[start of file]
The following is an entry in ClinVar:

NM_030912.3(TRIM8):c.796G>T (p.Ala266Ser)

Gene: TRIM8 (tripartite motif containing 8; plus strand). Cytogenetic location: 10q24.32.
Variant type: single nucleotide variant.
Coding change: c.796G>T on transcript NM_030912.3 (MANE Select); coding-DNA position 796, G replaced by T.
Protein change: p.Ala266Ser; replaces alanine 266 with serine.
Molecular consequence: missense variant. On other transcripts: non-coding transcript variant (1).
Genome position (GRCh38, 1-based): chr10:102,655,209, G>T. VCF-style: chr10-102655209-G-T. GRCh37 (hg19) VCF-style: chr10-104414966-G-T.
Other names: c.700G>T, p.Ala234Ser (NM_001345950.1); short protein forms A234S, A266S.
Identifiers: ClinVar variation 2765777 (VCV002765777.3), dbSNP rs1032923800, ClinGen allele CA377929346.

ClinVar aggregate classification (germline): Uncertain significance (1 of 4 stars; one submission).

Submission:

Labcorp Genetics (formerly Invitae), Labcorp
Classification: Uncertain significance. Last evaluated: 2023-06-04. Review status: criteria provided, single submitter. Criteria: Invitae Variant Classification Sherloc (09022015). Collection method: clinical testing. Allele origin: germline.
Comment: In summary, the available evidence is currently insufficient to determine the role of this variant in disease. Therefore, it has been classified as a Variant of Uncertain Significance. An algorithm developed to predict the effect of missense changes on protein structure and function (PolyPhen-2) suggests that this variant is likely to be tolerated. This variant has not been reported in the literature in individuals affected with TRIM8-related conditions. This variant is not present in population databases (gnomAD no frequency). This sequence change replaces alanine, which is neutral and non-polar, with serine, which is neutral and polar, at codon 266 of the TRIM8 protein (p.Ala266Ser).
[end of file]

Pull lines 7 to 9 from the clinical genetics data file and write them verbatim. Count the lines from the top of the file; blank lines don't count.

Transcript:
Molecular consequence: missense variant. On other transcripts: non-coding transcript variant (1).
Genome position (GRCh38, 1-based): chr10:102,655,209, G>T. VCF-style: chr10-102655209-G-T. GRCh37 (hg19) VCF-style: chr10-104414966-G-T.
Other names: c.700G>T, p.Ala234Ser (NM_001345950.1); short protein forms A234S, A266S.